In Discipline and Punish, Foucault developed “a history not of the prison as an institution, but of the practice of imprisonment”. Those working in the prison system who read his critique found themselves with no possible room for initiative; it looked as if they were totally locked into a system where they had little influence. Asked to comment, Foucault said …
“… it seems to me that ‘what is to be done’ ought not to be determined from above by reformers, be they prophetic or legislative, but by a long work of comings and goings, of exchanges, reflections, trials, different analyses. If the social workers you are talking about don’t know which way to turn, this just goes to show that they’re looking, and hence are not anaesthetised or sterilised at all — on the contrary.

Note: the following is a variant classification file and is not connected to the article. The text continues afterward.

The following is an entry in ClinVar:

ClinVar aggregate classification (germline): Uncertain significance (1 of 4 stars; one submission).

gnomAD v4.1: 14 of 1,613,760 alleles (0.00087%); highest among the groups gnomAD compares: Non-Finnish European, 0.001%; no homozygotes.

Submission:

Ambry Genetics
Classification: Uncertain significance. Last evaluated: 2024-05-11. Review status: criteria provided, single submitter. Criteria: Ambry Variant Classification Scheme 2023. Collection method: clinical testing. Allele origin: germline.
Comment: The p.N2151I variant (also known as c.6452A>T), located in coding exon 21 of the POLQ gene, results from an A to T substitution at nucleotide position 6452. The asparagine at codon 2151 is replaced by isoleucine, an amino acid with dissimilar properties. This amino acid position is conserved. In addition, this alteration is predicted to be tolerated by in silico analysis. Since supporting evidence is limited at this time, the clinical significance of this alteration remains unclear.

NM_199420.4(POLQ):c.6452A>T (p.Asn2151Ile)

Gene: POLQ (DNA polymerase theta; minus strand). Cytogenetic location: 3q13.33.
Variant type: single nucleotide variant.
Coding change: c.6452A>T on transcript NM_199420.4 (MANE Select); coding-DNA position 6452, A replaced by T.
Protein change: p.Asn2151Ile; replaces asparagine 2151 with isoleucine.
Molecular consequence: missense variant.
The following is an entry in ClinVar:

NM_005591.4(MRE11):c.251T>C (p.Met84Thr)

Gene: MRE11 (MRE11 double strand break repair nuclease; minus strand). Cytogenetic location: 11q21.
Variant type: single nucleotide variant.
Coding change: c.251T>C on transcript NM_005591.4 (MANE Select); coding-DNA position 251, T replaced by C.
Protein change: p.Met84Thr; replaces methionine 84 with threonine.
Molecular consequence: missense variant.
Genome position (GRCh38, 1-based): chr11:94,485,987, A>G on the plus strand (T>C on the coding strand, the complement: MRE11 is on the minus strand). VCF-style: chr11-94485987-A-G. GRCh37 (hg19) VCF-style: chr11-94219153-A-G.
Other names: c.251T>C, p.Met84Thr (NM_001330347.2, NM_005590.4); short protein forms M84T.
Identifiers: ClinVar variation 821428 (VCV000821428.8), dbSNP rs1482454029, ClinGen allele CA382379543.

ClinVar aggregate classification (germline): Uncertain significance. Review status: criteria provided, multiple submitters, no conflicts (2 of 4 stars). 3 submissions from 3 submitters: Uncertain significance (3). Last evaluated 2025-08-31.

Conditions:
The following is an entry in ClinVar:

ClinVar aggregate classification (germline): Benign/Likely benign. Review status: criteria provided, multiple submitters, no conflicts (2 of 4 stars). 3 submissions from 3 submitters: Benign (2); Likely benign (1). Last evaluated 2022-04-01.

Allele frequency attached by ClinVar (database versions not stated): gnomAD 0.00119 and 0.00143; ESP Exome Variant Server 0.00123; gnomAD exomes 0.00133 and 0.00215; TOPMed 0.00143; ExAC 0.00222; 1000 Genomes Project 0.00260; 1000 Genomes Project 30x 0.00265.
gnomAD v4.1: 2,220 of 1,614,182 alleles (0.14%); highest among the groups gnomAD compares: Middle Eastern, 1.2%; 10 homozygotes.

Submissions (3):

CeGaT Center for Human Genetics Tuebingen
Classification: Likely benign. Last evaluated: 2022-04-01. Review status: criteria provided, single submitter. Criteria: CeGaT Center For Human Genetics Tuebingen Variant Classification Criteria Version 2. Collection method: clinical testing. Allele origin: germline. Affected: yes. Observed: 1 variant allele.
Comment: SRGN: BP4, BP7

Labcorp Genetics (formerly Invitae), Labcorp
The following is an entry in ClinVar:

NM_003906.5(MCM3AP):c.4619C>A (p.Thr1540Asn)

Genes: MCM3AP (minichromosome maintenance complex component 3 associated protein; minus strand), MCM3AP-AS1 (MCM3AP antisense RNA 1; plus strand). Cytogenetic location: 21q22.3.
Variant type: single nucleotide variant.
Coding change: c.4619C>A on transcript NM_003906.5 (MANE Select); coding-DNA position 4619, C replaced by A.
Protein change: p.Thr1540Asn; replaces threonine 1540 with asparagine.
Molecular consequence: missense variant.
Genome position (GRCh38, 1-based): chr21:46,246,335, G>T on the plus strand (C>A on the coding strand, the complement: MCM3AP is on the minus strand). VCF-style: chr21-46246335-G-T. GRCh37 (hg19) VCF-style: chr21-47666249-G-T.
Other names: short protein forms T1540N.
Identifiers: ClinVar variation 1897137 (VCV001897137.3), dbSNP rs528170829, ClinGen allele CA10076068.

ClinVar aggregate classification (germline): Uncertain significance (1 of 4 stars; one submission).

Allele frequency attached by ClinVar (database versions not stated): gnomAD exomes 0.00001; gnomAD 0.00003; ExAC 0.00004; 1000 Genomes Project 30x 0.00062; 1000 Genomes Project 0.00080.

“The necessity of reform mustn’t be allowed to become a form of blackmail serving to limit, reduce or halt the exercise of criticism. …. critique doesn’t have to be the premise of a deduction which concludes: this then is what needs to be done. It should be an instrument for those who fight, those who resist and refuse what is. Its use should be in processes of conflict and confrontation, essays in refusal. It doesn’t have to lay down the law for the law. It isn’t a stage in programming. It is a challenge directed to what is.”
Foucault, Michel. 1991. Politics and the study of discourse.
In The Foucault effect: studies in governmentality,
edited by G. Burchell, C. Gordon and P. Miller. London: Harvester Wheatsheaf.